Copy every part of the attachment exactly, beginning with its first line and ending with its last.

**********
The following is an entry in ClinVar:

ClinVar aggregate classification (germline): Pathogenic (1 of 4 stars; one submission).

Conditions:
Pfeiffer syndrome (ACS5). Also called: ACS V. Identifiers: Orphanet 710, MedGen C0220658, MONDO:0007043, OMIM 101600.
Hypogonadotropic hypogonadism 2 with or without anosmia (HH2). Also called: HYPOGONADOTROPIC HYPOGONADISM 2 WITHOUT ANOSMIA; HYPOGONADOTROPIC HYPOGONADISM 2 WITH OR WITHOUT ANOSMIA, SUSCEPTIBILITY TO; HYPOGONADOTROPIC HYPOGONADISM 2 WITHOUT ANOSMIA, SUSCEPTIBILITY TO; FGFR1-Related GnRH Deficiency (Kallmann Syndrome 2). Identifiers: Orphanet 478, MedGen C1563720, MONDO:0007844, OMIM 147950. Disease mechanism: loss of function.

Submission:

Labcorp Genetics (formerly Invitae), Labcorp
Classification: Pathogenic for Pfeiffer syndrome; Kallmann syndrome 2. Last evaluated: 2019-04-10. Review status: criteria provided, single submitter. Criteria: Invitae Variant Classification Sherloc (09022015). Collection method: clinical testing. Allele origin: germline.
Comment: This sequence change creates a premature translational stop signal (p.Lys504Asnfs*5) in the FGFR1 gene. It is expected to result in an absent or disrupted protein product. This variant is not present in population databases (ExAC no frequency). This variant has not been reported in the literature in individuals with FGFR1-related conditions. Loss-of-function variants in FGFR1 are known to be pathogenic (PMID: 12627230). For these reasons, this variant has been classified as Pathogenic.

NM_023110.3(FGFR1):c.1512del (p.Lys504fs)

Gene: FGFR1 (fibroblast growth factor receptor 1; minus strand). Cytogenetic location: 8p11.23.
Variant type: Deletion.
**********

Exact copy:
The following is an entry in ClinVar:

ClinVar aggregate classification (germline): Pathogenic (1 of 4 stars; one submission).

Conditions:
Pfeiffer syndrome (ACS5). Also called: ACS V. Identifiers: Orphanet 710, MedGen C0220658, MONDO:0007043, OMIM 101600.
Hypogonadotropic hypogonadism 2 with or without anosmia (HH2). Also called: HYPOGONADOTROPIC HYPOGONADISM 2 WITHOUT ANOSMIA; HYPOGONADOTROPIC HYPOGONADISM 2 WITH OR WITHOUT ANOSMIA, SUSCEPTIBILITY TO; HYPOGONADOTROPIC HYPOGONADISM 2 WITHOUT ANOSMIA, SUSCEPTIBILITY TO; FGFR1-Related GnRH Deficiency (Kallmann Syndrome 2). Identifiers: Orphanet 478, MedGen C1563720, MONDO:0007844, OMIM 147950. Disease mechanism: loss of function.

Submission:

Labcorp Genetics (formerly Invitae), Labcorp
Classification: Pathogenic for Pfeiffer syndrome; Kallmann syndrome 2. Last evaluated: 2019-04-10. Review status: criteria provided, single submitter. Criteria: Invitae Variant Classification Sherloc (09022015). Collection method: clinical testing. Allele origin: germline.
Comment: This sequence change creates a premature translational stop signal (p.Lys504Asnfs*5) in the FGFR1 gene. It is expected to result in an absent or disrupted protein product. This variant is not present in population databases (ExAC no frequency). This variant has not been reported in the literature in individuals with FGFR1-related conditions. Loss-of-function variants in FGFR1 are known to be pathogenic (PMID: 12627230). For these reasons, this variant has been classified as Pathogenic.

NM_023110.3(FGFR1):c.1512del (p.Lys504fs)

Gene: FGFR1 (fibroblast growth factor receptor 1; minus strand). Cytogenetic location: 8p11.23.
Variant type: Deletion.